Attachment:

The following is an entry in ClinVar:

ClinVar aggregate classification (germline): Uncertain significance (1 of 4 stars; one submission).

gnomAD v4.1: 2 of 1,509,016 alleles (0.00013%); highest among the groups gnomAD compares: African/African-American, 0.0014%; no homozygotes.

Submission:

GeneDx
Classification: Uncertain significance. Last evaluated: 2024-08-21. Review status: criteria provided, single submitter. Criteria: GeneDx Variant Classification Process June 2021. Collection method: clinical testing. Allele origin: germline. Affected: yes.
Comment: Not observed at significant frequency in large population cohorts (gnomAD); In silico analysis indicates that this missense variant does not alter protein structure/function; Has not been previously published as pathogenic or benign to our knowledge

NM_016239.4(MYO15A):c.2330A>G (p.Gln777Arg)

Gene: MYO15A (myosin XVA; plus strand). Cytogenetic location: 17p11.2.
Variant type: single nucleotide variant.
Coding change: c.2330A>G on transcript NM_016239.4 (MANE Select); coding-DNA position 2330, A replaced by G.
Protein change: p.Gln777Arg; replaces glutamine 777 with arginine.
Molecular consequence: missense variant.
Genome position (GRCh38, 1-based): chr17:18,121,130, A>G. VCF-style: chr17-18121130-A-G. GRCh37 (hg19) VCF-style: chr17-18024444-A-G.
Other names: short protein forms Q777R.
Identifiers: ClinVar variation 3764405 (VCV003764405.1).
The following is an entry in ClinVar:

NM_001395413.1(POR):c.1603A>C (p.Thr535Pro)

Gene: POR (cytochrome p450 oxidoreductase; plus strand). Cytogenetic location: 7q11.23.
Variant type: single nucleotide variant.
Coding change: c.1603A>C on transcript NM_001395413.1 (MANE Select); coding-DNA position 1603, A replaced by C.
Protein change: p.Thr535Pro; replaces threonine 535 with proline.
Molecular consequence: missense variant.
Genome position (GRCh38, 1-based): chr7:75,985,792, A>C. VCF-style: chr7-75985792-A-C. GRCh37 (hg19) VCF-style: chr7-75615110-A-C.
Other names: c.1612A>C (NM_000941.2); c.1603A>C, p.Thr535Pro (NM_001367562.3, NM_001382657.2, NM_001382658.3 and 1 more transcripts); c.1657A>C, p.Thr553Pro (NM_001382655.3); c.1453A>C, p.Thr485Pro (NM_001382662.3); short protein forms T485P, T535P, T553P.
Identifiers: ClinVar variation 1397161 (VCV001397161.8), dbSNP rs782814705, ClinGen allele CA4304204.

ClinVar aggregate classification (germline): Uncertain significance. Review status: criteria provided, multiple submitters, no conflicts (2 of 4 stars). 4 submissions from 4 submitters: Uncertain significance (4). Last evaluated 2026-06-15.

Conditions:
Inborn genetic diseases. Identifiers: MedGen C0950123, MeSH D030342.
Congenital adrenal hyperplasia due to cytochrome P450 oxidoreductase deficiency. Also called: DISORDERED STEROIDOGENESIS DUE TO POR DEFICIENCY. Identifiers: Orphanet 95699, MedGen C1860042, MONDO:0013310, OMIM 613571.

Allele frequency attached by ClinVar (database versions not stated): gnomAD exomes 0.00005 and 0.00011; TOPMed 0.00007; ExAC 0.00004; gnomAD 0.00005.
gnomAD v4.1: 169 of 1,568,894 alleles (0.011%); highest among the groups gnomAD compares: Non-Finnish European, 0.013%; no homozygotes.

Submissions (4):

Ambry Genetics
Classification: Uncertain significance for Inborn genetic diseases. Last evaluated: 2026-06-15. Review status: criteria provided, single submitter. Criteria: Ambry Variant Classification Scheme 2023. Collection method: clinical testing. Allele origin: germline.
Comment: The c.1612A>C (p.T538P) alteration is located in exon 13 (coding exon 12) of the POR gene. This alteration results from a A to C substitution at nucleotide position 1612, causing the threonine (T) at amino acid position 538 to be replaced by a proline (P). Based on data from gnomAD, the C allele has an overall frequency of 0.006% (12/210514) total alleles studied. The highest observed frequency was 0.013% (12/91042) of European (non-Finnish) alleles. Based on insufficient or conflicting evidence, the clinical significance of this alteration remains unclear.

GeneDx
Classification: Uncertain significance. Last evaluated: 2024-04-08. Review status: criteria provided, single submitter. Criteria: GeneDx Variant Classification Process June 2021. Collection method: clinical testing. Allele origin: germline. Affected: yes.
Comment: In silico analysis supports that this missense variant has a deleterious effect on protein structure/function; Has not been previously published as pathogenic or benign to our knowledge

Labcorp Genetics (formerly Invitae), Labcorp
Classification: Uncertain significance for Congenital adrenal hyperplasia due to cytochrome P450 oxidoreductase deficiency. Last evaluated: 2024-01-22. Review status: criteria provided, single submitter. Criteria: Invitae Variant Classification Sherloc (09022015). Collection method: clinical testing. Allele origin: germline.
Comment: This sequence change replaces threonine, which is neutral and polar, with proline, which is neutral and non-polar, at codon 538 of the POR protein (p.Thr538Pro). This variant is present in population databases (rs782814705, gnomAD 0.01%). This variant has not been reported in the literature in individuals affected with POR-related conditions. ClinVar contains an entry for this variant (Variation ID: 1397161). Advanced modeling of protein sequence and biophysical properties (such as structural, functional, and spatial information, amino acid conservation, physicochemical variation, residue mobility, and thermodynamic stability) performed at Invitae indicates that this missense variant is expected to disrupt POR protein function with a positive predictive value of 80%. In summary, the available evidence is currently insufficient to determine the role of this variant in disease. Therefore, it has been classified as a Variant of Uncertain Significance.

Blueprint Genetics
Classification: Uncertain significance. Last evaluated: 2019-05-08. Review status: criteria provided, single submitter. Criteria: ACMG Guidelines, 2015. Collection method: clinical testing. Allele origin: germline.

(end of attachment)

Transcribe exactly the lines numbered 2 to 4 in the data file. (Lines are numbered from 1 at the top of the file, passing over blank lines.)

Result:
ClinVar aggregate classification (germline): Uncertain significance (1 of 4 stars; one submission).

gnomAD v4.1: 2 of 1,509,016 alleles (0.00013%); highest among the groups gnomAD compares: African/African-American, 0.0014%; no homozygotes.

Submission: